Big changes are literally looming on the horizon for Big Valley. Not just Big Valley, but many other areas of Mifflin County will see some big changes on the top of Jacks and Stone Mountains if industrial wind projects are built. Jacks Mountain is targeted for two industrial wind projects. Volkswind and E.ON, two German companies, plan to construct industrial power plants on top of Jacks Mountain.
E.ON is also testing wind speeds on Stone Mountain. The test tower on Stone Mountain is easy to see from the northeastern end of Airydale along Rt. 655 – look toward Stone Mountain and you will see the tower. Volkswind has a test tower on Jacks Mountain above Belleville, readily seen from Apple House Road and Dry House Road. The test towers are meteorological towers that collect data on wind speed and direction.
Jacks Mountain is narrow and steep on top in many places, so there will have to be a huge cut-and-fill construction project to create a ledge wide enough to place roads, underground connecting cables and industrial turbines. Each turbine will have a cleared area beside it large enough for a huge crane. The cranes and turbines must be sited on a compacted, level area devoid of trees.
The impact to the top of Jacks Mountain will be significant. The trees on top will be cut; stumps will be buried and possibly burned. The rocks will be blasted. The rubble will be bulldozed. A wide flat ledge will be fashioned out of rock so heavy equipment can travel along the top. The turbines will be built on that ledge. A wide road without any tree cover will connect the turbines. A clearing along the road will contain buried cables that connect the turbines.
Volkswind’s Proposed Project
We know that Volkswind plans to construct 20 industrial turbines that will be 436 feet tall, measured to he tip of the upright blade. Volkswind has submitted the 20 location points to the Federal Aviation Administration for approval. The turbines will be on top of Jacks Mountain and will dominate the skyline for over 4 miles, impacting Granville, Union, and Menno Townships.
Any type of construction project on steep slopes will have to comply with DEP’s water pollution regulations and that will require a lot of sediment traps and retention basins built downslope from the turbines and the road – adding even more changes to the forested slopes on Jacks.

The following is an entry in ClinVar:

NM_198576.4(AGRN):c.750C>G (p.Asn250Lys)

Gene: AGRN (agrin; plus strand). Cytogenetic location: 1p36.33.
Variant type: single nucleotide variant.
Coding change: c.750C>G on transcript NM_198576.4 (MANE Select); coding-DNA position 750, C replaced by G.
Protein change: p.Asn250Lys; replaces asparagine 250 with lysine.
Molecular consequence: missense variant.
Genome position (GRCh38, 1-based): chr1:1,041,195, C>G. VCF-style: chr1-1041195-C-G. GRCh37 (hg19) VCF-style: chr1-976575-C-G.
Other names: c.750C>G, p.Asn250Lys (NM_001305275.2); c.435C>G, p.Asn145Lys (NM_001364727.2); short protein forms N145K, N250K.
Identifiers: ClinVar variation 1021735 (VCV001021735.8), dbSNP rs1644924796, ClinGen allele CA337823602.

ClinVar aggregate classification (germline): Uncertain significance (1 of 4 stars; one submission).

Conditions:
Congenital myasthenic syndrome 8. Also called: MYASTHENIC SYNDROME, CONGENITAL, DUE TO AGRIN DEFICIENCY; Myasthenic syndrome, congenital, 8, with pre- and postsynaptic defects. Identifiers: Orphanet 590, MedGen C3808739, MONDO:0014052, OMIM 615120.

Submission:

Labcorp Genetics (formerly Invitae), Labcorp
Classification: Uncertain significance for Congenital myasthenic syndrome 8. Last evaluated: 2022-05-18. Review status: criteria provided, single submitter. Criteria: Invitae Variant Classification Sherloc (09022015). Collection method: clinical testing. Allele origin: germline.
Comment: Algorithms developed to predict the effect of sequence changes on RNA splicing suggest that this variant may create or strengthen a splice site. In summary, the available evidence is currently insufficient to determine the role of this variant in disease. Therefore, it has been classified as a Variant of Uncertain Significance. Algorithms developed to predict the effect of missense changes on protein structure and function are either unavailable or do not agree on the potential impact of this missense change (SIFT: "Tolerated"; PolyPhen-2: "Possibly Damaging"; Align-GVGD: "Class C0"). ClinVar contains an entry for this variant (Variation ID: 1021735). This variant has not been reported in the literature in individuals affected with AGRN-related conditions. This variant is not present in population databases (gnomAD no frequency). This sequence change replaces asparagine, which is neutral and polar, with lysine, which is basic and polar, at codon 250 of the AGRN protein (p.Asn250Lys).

Fortunately, DEP has strict regulations for construction, to reduce the erosion and sedimentation problems that occur when building on steep slopes. That might be why there are no other wind projects in Pennsylvania, which I know of, that have been constructed on a mountain as steep and narrow as Jacks. There was one project proposed for Dunning Mountain in Bedford County, which is a lot like Jacks Mountain, but the company eventually abandoned the project.
E.ON’s Proposed Project
We know even less about E.ON’s plans for its wind project, but we suspect that this project will be much larger than Volkswind’s, and will be built on both Stone and Jacks Mountains. Based on the limited information available on the PJM grid, upwards of 75 turbines might be built, possibly impacting 8-9 miles of Stone and Jacks Mountains.
The PJM grid is part of the Eastern Interconnection grid that operates the electric transmission system in all or parts of 13 states, plus the District of Columbia. PJM (which stands for Pennsylvania, New Jersey, and Maryland), headquartered in Valley Forge, Pennsylvania, is the world’s largest competitive wholesale electricity market. Watch for a later article that explains more about how the grid operates
and why large amounts of wind energy added to the grid increase the likelihood of having power outages.
Impact on Water Supplies
Clearing and excavating huge amounts of rock and dirt on steep slopes will significantly change how the mountains supply water to the farms, homes, and businesses in the valleys below Stone and Jacks Mountains. Forested mountains act like a giant sponge when it rains. The trees soften and slow the impact of stormwater, allowing the rain and melting snow to seep into the ground. Down slope, this water flows to the surface as a spring, or forms a stream. When the trees are cut on the upper slopes of mountains, and replaced by wide roads, concrete pads, and clearings, there is a lot of runoff during storms and snowmelt. Stormwater channels will be needed, as well as many retention basins. What might look good on paper doesn’t always work. Maintenance is always an issue, too. There is often little oversight on maintaining stormwater controls and road grading after the wind project is constructed.